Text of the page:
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and consequently we may hope the deeper impressions by the means will be made upon our readers or auditors.
(2) The Epiphonema may be very serviceable as a kind of moral, or general improvement and use of the subject we have been discoursing upon; and thus our hearers or readers may receive instruction, and substantial and durable benefit.
(3) The genius or skill of the writer or speaker may be shewn by a pertinent and useful Epiphonema, which, though it may naturally be deduced from our subject, yet might not be obvious to all, and so may be an evidence of our wisdom in deriving it from our preceding discourse'.
§ 5. As to directions' concerning the Epiphonema, it may not be improper to observe,
(i) That it should not be toO frequent. Should this be the cafe, our discourses might be liable to be censured as formal and affected, and too frequently checked in what should be a strong impetuous current, for the fake of sage and moral reflexions. Though the Epiphonema may diversify our speeches Or compositions, yet, by being too often used, we may abate our force, and restrain that fire, which after all is the orator's or writer's best recommendation, and supreme glory.'
(2) Our reflexions should not only contain some plain and evident truths but should also naturally spring from the discourse from whence we
derive them from, otherwise we may render our design in making them abortive and vain.
(3) Let our Epipbonemas, in general at least, be short. Let them be like massy, weighty bullion, instead of being expanded into a vast amplification, while their ideas by the means become jejune and languid. Remarks upon what we have said, should, like an arrow or thunderbolts strike at once; and success is to be expected from compacted force, rather than a weak and subtile diffusion.
THE VARIOUS KINDS OF
t: b; U: R E S
hv.-: ' > ..j <••>:'. . ...: c v. ; . .. ■ V E R S I F I E n,: .
• •• i ...
THO' Figures no new fense on words impose,
Figures sometimes o'er Words extend their sway,
But, founded upon fense, they endless life enjoy. *
■ 11 x \ si t i
An Ecphonesis strong commotion feels, Exclaims, and our impatient fense reveals. « Welcome, sweet hour, (the dying Christian cries, ** While pleasure sparkles from his swimming eyes) ** Period at once of sorrow, and of sin, "Corporeal anguish, and the war within.
« O what *' O what bleit objects open to my sight,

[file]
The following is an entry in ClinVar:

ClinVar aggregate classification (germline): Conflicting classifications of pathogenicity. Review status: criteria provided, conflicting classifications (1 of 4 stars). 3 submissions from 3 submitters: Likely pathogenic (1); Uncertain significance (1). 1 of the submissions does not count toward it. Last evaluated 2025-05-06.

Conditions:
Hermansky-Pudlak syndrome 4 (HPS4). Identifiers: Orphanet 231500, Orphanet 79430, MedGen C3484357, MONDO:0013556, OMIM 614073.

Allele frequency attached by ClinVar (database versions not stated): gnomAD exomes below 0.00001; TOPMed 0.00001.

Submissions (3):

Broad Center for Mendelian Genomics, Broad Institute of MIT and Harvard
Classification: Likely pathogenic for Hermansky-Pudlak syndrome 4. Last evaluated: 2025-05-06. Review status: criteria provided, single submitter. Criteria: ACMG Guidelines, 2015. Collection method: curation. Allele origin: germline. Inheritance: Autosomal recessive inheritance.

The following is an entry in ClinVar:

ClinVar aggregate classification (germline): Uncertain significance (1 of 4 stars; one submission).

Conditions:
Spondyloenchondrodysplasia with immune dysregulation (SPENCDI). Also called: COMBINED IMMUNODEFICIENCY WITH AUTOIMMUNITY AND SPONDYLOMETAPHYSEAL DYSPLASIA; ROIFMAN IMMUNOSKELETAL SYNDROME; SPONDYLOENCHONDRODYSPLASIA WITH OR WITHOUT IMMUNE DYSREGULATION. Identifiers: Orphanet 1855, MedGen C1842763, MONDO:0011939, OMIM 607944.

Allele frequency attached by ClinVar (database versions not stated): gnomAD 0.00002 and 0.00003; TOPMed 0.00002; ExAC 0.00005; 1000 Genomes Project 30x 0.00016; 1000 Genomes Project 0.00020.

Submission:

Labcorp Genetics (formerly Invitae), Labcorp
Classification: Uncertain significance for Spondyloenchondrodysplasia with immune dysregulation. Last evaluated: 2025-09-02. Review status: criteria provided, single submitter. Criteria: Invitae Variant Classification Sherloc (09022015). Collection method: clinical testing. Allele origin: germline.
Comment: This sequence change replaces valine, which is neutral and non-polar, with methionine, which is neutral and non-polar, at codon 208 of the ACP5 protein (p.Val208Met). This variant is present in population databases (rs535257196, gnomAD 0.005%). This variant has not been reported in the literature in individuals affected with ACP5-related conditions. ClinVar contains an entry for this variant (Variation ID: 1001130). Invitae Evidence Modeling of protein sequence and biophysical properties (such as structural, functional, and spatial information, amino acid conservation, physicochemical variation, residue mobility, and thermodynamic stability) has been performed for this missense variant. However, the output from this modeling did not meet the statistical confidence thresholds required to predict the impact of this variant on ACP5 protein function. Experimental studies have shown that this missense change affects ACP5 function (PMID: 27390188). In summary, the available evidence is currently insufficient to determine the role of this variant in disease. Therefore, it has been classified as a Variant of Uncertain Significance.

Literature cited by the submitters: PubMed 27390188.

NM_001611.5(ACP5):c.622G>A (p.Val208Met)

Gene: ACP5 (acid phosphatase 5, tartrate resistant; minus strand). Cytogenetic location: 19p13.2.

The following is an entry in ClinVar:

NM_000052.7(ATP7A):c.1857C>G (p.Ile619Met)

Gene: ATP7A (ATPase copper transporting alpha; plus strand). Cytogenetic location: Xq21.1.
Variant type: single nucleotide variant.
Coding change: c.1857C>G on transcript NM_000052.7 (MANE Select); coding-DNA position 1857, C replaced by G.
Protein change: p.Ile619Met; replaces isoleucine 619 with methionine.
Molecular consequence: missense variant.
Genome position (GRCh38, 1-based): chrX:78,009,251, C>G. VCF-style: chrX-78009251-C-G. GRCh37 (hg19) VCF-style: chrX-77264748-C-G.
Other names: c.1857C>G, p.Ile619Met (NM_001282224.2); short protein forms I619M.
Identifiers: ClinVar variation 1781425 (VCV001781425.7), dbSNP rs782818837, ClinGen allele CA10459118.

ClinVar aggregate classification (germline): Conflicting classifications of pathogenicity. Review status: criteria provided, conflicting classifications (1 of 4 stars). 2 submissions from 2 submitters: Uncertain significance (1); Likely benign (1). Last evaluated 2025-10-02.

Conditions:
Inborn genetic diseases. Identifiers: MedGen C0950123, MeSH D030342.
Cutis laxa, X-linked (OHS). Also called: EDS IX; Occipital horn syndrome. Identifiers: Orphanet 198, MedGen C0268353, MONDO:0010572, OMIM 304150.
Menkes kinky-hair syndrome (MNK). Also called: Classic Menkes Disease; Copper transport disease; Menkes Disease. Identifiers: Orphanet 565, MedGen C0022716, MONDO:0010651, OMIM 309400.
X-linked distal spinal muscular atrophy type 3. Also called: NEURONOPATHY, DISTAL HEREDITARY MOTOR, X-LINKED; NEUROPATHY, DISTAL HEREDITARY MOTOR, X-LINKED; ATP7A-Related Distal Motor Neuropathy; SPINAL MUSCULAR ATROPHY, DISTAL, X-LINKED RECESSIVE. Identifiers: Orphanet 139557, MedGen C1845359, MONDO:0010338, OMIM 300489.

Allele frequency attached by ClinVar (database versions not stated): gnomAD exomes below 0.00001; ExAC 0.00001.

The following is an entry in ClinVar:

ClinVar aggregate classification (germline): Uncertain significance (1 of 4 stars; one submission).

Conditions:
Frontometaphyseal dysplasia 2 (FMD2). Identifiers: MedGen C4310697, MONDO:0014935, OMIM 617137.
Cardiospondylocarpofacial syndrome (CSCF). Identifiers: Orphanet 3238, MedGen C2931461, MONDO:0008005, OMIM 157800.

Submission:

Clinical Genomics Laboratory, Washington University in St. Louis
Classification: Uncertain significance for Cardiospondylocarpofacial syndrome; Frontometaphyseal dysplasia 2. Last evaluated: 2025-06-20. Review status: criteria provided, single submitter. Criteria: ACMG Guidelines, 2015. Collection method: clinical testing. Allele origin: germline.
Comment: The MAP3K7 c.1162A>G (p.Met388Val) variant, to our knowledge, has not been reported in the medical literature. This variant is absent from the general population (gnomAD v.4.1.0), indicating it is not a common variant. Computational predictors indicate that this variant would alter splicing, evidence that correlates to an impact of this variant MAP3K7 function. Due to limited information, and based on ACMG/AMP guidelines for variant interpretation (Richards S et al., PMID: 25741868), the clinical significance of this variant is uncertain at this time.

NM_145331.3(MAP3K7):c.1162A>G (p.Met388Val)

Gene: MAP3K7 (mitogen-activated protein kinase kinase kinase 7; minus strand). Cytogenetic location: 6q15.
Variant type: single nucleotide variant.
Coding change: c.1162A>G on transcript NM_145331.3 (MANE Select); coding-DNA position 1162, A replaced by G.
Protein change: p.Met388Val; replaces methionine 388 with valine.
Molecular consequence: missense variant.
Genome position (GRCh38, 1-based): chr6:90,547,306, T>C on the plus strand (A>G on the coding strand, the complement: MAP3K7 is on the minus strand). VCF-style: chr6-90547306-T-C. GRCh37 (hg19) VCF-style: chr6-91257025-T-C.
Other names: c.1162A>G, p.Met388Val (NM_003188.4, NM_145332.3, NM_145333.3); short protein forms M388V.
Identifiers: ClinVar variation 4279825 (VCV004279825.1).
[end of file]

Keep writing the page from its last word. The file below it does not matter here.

"My God, my Saviour, and the realms of night!
"O what perfection! what divine employ!
** What an eternity of love and joy!" '..
Not so the sinner. Death uplifts his dart, And aims the point impoison'd at his heart: How his lips quiver! how his eye-balls glare! How his foul labours with intense despair? "Ah wretched creature! whither shall I fly, *' Clinging to life, and yet compell'd to die? "To die — O! what is that ? — I must appear "Before that God whom I refus'd to hear, "To love, to honour; whose avenging ire "Will plunge me down into the lake of fire, "For ever — O ! for ever, there to dwell; .." Ah! there's the horror, there's the hell of hell: "And'that's my doom —" Convulsions seize his breath, His accents faulter, and he sinks in death. , • •
An Aporia agitates the mind, And now to this, and now to that inclin'd. "Me miserable! which way shall I flee? "If to the capitol, there I must fee tl The pavement swimming with my brother's gore, "My brother, who must bless my eyes no more: *' Or should I home return, there there appears "My mother bow'd with age, and drown'd in tears *,"
Epanorthosis our too languid words
H h 3 Apo»
* Cicero. Seppage 135.
Aposiopesis half our sense reveals, And smother'd with our passions half conceals. "Rebels whom I — but that I'll first assuage "These dang'rous storms, and quell the ocean's rage *.
Apophasis, while feigning to impose Strict silence, will our fullest sense disclose. "I might have mention'd, but I choose to spare, "How like a tyger, or a raging bear, «' You rusti'd upon me, and had shed my blood, "Had not this arm your curs'd attempt withstood.
Anacoenosis will to others trust Our cause, and ask them if it is not just.
- Judge, men of Isrel; I to you appeal,
*• If my kind labours for my vineyard's weal
- Could be furpass'd. I chose the richest ground,
- Gave it the noblest vine, then fenc'd it round,
"And with my rains and rays the young plantation crown'd
Anastrophe will the attention stay . By an irregular and bold delay. "The matchless songs of two contending swains, "The heifers, ravish'd with their charming strains, "Forbore to graze, and lynxes, gath'ring round, *« Forgot their rage, astonish'd at the sound, "While rivers stood suspended with delight, "The songs of these two swains we will recite J."
An Erotesis, while it questions, throws
• Virgil. See page 151. iTa. v. 2, 3,4.
X Virgil. £f/^. viii. ver.l. ,'